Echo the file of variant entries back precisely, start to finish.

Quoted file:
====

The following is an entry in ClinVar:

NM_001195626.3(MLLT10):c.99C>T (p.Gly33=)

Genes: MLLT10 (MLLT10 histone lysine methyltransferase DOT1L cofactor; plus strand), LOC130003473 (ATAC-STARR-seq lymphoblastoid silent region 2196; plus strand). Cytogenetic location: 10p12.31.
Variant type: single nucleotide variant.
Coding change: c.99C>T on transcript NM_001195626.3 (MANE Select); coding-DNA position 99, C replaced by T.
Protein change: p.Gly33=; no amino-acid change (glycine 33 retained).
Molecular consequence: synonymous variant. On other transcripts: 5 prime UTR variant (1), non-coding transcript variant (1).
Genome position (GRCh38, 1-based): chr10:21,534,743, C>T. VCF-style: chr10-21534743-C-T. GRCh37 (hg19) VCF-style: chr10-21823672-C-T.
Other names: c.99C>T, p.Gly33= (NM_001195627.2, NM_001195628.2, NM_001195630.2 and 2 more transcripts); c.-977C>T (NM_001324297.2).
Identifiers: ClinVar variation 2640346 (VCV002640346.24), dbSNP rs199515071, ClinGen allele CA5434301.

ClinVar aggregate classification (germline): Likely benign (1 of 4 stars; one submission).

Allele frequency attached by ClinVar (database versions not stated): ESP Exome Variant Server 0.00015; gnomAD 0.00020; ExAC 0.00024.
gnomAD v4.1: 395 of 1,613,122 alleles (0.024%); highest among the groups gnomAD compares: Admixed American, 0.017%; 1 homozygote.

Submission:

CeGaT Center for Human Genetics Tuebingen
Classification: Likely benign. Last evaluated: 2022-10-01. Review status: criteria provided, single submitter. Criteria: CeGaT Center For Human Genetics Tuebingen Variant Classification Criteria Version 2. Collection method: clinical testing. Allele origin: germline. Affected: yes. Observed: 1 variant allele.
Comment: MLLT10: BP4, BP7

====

The following is an entry in ClinVar:

NM_001195626.3(MLLT10):c.99C>T (p.Gly33=)

Genes: MLLT10 (MLLT10 histone lysine methyltransferase DOT1L cofactor; plus strand), LOC130003473 (ATAC-STARR-seq lymphoblastoid silent region 2196; plus strand). Cytogenetic location: 10p12.31.
Variant type: single nucleotide variant.
Coding change: c.99C>T on transcript NM_001195626.3 (MANE Select); coding-DNA position 99, C replaced by T.
Protein change: p.Gly33=; no amino-acid change (glycine 33 retained).
Molecular consequence: synonymous variant. On other transcripts: 5 prime UTR variant (1), non-coding transcript variant (1).
Genome position (GRCh38, 1-based): chr10:21,534,743, C>T. VCF-style: chr10-21534743-C-T. GRCh37 (hg19) VCF-style: chr10-21823672-C-T.
Other names: c.99C>T, p.Gly33= (NM_001195627.2, NM_001195628.2, NM_001195630.2 and 2 more transcripts); c.-977C>T (NM_001324297.2).
Identifiers: ClinVar variation 2640346 (VCV002640346.24), dbSNP rs199515071, ClinGen allele CA5434301.

ClinVar aggregate classification (germline): Likely benign (1 of 4 stars; one submission).

Allele frequency attached by ClinVar (database versions not stated): ESP Exome Variant Server 0.00015; gnomAD 0.00020; ExAC 0.00024.
gnomAD v4.1: 395 of 1,613,122 alleles (0.024%); highest among the groups gnomAD compares: Admixed American, 0.017%; 1 homozygote.

Submission:

CeGaT Center for Human Genetics Tuebingen
Classification: Likely benign. Last evaluated: 2022-10-01. Review status: criteria provided, single submitter. Criteria: CeGaT Center For Human Genetics Tuebingen Variant Classification Criteria Version 2. Collection method: clinical testing. Allele origin: germline. Affected: yes. Observed: 1 variant allele.
Comment: MLLT10: BP4, BP7